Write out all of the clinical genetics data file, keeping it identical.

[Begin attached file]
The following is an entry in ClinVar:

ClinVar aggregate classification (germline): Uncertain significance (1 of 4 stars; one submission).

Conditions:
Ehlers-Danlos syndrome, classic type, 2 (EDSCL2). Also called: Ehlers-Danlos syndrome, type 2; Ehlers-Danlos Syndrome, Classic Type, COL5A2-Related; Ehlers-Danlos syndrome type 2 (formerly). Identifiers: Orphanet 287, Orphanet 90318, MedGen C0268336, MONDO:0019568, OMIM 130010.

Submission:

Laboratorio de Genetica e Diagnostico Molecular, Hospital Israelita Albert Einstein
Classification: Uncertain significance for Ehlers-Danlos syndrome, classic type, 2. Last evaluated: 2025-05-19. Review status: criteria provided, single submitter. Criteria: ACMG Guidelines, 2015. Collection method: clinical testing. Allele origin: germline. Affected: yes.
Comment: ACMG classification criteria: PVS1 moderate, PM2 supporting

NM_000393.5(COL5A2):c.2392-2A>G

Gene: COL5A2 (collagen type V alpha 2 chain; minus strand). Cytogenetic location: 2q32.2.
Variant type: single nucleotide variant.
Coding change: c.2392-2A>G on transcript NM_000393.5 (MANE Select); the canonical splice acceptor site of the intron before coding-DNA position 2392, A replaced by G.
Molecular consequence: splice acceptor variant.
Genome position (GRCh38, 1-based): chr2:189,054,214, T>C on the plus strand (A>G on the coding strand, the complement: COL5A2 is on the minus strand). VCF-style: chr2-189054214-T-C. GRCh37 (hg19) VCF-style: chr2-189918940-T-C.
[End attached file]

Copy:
The following is an entry in ClinVar:

ClinVar aggregate classification (germline): Uncertain significance (1 of 4 stars; one submission).

Conditions:
Ehlers-Danlos syndrome, classic type, 2 (EDSCL2). Also called: Ehlers-Danlos syndrome, type 2; Ehlers-Danlos Syndrome, Classic Type, COL5A2-Related; Ehlers-Danlos syndrome type 2 (formerly). Identifiers: Orphanet 287, Orphanet 90318, MedGen C0268336, MONDO:0019568, OMIM 130010.

Submission:

Laboratorio de Genetica e Diagnostico Molecular, Hospital Israelita Albert Einstein
Classification: Uncertain significance for Ehlers-Danlos syndrome, classic type, 2. Last evaluated: 2025-05-19. Review status: criteria provided, single submitter. Criteria: ACMG Guidelines, 2015. Collection method: clinical testing. Allele origin: germline. Affected: yes.
Comment: ACMG classification criteria: PVS1 moderate, PM2 supporting

NM_000393.5(COL5A2):c.2392-2A>G

Gene: COL5A2 (collagen type V alpha 2 chain; minus strand). Cytogenetic location: 2q32.2.
Variant type: single nucleotide variant.
Coding change: c.2392-2A>G on transcript NM_000393.5 (MANE Select); the canonical splice acceptor site of the intron before coding-DNA position 2392, A replaced by G.
Molecular consequence: splice acceptor variant.
Genome position (GRCh38, 1-based): chr2:189,054,214, T>C on the plus strand (A>G on the coding strand, the complement: COL5A2 is on the minus strand). VCF-style: chr2-189054214-T-C. GRCh37 (hg19) VCF-style: chr2-189918940-T-C.